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Kettlebell swings do not place a lot of emphasis on the arms and shoulders.
Learn the proper way to perform the kettlebell swing and simultaneously improve your strength, explosive power, coordination and general conditioning. There are several variations of the swing and each offers unique advantages. The movement involves swinging the kettlebell back between the legs and then up and forward without placing a large amount of stress on the arms and shoulders. The force is generated by the legs and hips.
After a general warm-up involving low-intensity exercise, the hip hinge movement is a great warm-up for the kettlebell swing. Stand with your chest lifted and begin to push your hips back. Keep the spine neutral and avoid rounding the lower back. Simply push your hips back as far as you can while keeping your chest lifted. Extend the hips forward, moving them back in line with the rest of your body as you contract your gluteal muscles. Perform three sets of 15 reps to start.
General Technique and Safety
Stand above the weight with the kettlebell between your feet. Perform the hip hinge movement and reach down slightly, bending your knees. Grab the kettlebell with both hands and lift, allowing the weight to hang at arm's length. Place your feet slightly wider than the shoulders. Swing the kettlebell back between the legs while performing the hip hinge from the warm-up drill. Explosively extend your hips and knees, moving the torso quickly to an upright position. Let momentum carry the weight up and forward. Follow the weight back down. Use the hip hinge movement to absorb the momentum of the kettlebell and the explosive hip extension to direct the momentum back up and forward. If you feel fatigue in the shoulders and arms, you are probably using too much effort from the upper body.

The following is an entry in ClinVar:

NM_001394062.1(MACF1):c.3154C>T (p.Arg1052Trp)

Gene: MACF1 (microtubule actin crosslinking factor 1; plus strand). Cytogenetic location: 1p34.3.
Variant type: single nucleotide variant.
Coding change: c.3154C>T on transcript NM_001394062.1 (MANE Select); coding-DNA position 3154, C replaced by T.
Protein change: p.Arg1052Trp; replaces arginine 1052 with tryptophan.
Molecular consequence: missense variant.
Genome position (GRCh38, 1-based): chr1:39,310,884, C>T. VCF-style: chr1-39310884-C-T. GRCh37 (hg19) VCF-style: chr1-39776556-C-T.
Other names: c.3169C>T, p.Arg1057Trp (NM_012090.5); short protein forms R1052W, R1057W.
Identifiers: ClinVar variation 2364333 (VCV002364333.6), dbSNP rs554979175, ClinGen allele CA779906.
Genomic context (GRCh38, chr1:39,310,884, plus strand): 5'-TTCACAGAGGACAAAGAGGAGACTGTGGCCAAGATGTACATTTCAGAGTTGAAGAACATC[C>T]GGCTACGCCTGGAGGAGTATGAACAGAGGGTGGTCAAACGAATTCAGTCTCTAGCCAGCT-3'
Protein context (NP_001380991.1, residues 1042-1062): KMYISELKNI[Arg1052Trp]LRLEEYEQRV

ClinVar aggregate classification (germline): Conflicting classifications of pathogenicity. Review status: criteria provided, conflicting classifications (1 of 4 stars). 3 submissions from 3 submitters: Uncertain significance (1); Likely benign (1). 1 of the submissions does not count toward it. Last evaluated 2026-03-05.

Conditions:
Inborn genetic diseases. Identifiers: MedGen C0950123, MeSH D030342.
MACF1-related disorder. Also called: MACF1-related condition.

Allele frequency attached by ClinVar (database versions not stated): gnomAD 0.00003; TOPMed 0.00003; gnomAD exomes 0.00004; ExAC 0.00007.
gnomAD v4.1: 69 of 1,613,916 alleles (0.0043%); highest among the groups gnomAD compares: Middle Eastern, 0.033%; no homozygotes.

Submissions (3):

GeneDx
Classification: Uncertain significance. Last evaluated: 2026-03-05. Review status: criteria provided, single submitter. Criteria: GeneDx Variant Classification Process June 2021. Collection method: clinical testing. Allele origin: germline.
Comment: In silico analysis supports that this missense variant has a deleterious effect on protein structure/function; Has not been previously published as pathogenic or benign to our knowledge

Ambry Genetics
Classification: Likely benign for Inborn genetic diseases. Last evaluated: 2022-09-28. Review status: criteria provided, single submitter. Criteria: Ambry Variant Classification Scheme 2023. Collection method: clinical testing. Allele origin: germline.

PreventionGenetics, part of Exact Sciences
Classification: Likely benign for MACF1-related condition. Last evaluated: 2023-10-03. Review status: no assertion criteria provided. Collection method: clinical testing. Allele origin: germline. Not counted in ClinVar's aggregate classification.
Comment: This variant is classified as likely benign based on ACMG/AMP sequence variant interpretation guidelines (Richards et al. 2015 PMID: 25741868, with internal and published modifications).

You have the choice of two styles of breathing for kettlebell swings: anatomical breathing and paradoxical breathing. Anatomical breathing is classified by exhaling as the weight swings down and inhaling as the kettlebell swings up and forward. This style is more useful when using the swing for endurance and conditioning improvements. Paradoxical breathing is inhaling as the weight swings down and exhaling as the weight swings up. It is is the most useful when using this exercise for increasing maximum power.
Variations of Technique
Aside from the breathing differences, there are other variations in technique. This exercise can be performed with one hand or both, or alternating. You have the choice to swing the kettlebell up to a position above the head or to shoulder height. According to Greg Glassman in Crossfit Journal, some athletes prefer the overhead swing because there is greater power development with each swing. Traditionalists prefer swinging to shoulder height because you can perform more swings per minute and the shoulder height technique provides a better foundation for learning other kettlebell exercises such as the snatch and clean.